Come Hell Or High Water, Democrats Want To Pass Health Care Reform

by Pejman Yousefzadeh on December 15, 2009

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Here’s why:

“In the House, the view of [California Rep. Henry] Waxman and [House Speaker Nancy] Pelosi is that we’ve waited two generations to get health care passed, and the 20 or 40 members of Congress who are going to lose their seats as a result are transitional players at best,” he said. “This is something the party has wanted since Franklin Roosevelt.” In this view, losses are just the price of doing something great and historic. (The strategist also noted that it’s easy for Waxman and Pelosi to say that, since they come from safely liberal districts.)

“At the White House, the picture is slightly different,” he continued. “Their view is, ‘We’re all in on this, totally committed, and we don’t have to run for re-election next year. There will never be a better time to do it than now.’”

“And in the Senate, they look at the most vulnerable Democrats — like [Christopher] Dodd and [Majority Leader Harry] Reid — and say those vulnerabilities will probably not change whether health care reform passes or fails. So in that view, if they pass reform, Democrats will lose the same number of seats they were going to lose before.”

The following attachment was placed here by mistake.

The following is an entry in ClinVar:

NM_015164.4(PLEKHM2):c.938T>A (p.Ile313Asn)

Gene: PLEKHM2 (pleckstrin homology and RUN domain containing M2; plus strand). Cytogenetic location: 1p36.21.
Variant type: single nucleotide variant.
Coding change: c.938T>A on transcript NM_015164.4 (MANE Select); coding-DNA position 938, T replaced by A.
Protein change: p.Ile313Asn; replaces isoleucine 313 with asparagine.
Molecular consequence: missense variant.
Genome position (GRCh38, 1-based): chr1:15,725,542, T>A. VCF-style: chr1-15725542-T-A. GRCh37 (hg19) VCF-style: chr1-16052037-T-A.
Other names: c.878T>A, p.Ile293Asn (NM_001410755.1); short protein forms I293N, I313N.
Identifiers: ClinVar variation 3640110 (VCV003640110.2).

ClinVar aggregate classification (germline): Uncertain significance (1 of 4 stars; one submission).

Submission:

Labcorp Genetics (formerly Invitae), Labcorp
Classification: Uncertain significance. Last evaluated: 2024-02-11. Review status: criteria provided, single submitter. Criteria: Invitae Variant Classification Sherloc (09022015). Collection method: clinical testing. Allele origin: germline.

All those scenarios have a certain logic (even if the Senate calculation undercounts the number of potentially vulnerable Democrats). But each scenario is premised on passing an unpopular bill that hurts the party. Even if there’s a strategic rationale for doing it, why are Democrats dead-set on hurting themselves?

“Because they think they know what’s best for the public,” the strategist said. “They think the facts are being distorted and the public’s being told a story that is not entirely true, and that they are in Congress to be leaders. And they are going to make the decision because Goddammit, it’s good for the public.”

And that’s not even the funny part:

. . . In the end, perhaps the most compelling explanation for Democratic behavior is that they are simply in too deep to do anything else. “Once you’ve gone this far, what is the cost of failure?” asks the strategist.

At that point — Republicans will love this — he compared congressional Democrats with robbers who have passed the point of no return in deciding to hold up a bank. Whatever they do, they’re guilty of something. “They’re in the bank, they’ve got their guns out. They can run outside with no money, or they can stick it out, go through the gunfight, and get away with the money.”

This is driving policy?

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